Björk‘s new album is her best since Post. Sorry, on Medúlla there are no shining standouts like “Isobel”, “Bachelorette” or “Pagan Poetry”, but as a multi-layered concept album, which it was supposed to be, it is a hands-down winner. First of all — it’s her most consistent, without the pretentious half-baked throwaways of Homogenic and unfulfilled avantgarde takes of Vespertine. And also the most original — and not only because of the a-cappella/human-beat-box stuff. That’s not much more than a well-performed gimmick. In fact, i’ve gotta admit that i’ve been doing it for years — entertaining myself with my mouth … ’nuff said. The important factor, however, is the songwriting. It always is. Paired with excellent sequencing it singles out Medúlla as a statement of successful sternness.
The chord progressions in the opener, “Pleasure is All Mine”, are perfectly placed to set the mood for the rest of the record and its beautiful melody is an astonishing proof of Björk’s avant-classical composition skills. “Show Me Forgiveness”, which follows, is one of Medúlla’s few really a-cappella tracks; after the overtly emotional opener its characteristic, unmistakably 100% Björkish melody and tone are truly soothing. Then comes “Where is the Line”, in which the artist displays her influence, direct or indirect, by Pink Floyd’s “Atom Heart Mother” — both feature a menacing neurotic choir. And then “Vökuró” lulls the listener again. Björk’s sincere singing in her inherently beautiful and noble mother-tongue is so revelatory, that one must marvel why did it take her sixteen years to put a complete Icelandic song on an international LP, and even now it wasn’t written by her (the last time it was the Sugarcubes’ “Taktu bensín elskan” on their brilliant 1988 release “Life’s Too Good”). No, i don’t have any smart ideas about her reasons, especially given her well-known boundless self-expression.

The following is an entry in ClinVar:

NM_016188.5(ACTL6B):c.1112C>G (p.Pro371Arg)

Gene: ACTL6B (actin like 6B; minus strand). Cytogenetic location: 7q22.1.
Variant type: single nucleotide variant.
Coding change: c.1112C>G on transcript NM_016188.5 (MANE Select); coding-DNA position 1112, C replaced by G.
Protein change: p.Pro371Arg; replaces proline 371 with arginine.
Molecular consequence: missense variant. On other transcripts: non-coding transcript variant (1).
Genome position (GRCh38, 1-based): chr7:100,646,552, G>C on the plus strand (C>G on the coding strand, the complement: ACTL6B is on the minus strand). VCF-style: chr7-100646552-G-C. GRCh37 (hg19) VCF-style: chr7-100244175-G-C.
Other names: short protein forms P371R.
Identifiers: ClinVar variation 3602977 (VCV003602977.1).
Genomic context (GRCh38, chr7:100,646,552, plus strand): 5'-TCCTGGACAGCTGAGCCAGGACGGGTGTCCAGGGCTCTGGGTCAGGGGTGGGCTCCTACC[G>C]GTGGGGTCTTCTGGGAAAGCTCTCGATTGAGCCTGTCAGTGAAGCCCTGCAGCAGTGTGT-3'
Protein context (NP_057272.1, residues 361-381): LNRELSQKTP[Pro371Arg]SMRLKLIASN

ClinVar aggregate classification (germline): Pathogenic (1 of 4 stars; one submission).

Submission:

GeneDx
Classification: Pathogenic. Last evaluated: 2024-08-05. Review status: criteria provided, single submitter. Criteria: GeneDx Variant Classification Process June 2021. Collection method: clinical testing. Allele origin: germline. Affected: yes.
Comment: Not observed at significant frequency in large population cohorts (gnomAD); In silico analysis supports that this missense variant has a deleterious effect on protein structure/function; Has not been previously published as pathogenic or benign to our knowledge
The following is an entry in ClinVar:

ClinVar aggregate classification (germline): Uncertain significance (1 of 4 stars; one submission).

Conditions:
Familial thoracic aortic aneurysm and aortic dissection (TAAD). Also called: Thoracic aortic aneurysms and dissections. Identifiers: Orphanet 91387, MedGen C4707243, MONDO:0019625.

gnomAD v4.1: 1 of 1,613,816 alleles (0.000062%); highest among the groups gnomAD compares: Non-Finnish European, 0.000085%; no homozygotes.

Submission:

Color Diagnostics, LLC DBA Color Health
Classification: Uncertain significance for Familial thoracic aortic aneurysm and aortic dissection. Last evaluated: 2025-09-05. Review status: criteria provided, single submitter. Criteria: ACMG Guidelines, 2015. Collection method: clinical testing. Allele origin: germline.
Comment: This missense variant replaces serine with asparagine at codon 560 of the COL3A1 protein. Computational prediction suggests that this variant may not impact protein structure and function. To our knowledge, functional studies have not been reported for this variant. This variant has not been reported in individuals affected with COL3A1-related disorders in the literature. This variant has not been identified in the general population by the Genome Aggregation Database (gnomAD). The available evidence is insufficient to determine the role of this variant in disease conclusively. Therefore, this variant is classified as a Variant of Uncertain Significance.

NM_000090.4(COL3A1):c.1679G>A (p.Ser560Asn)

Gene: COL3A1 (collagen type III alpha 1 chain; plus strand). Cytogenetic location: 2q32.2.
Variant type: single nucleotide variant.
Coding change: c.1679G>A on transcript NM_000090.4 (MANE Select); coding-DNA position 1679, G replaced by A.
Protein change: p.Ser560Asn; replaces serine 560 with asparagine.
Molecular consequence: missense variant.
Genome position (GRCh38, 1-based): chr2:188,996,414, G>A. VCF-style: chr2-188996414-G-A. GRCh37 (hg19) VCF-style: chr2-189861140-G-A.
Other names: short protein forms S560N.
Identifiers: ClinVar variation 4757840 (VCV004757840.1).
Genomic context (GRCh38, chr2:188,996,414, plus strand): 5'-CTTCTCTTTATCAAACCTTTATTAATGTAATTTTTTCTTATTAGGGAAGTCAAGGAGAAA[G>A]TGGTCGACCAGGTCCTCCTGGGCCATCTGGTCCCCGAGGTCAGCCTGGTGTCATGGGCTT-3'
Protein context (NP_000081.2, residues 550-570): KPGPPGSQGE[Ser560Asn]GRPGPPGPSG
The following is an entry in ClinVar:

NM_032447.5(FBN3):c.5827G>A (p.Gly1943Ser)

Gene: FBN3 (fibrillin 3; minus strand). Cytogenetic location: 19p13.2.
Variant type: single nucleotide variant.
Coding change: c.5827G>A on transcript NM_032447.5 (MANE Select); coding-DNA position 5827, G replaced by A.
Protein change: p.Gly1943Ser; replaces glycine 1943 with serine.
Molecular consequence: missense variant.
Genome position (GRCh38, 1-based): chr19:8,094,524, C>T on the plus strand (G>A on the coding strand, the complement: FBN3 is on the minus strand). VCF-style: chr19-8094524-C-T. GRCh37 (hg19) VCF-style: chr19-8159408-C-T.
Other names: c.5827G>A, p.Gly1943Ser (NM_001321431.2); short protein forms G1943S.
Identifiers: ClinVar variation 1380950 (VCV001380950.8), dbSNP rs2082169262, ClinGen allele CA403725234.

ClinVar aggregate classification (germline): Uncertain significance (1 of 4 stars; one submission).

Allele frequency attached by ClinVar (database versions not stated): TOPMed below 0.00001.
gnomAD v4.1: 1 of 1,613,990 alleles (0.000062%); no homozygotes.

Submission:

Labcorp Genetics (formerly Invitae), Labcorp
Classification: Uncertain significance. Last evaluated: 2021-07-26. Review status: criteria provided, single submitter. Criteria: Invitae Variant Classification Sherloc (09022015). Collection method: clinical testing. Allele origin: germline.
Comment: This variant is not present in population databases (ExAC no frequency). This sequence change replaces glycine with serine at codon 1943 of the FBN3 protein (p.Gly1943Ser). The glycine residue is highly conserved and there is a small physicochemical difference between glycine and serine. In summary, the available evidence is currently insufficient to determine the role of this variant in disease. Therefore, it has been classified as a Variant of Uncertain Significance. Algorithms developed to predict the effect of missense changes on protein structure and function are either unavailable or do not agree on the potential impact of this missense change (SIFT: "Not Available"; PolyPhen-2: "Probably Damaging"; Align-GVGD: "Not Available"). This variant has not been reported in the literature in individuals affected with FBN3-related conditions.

And then there are the very experimental “instrumentals”. There are no instruments there — only vocals, and although two of them have “icelandic” names, it’s all gibberish. Once again that unstoppable girl redefines the meaning of music, but she’s used to it. “Ancestors” is her boldest experiment ever — deep into a successful solo career she releases a track with no melody and no beat; it’s hard to call it even “ambient”, considering the extremes of Björk’s wimpers and Tagaq‘s snarls. It works, because self-expression kicks in again. Another instrumental, “Öll Birtan”, is my personal favourite on the album; the repeated “Hal. Hal. Hal.”, although not metronomic, sets the beat, and must be a good accompaniment to medidation (or sex, for that matter.)
“Submarine” is another look to the seventies, a perfectly produced duo with Robert Wyatt. They were bound to work together. That makes me wonder whether she will finally record something with Bowie or Fripp. And “Desired Constellation” and “Mouth’s Cradle” and “Sonnets / Unrealities XI” are perfected realizations of ideas from Vespertine, respectively — “Harm of Will”, “Heirloom” and “Sun in My Mouth”. Here they sound completely in place, not disturbing the flow and not self-indulgent for even a moment.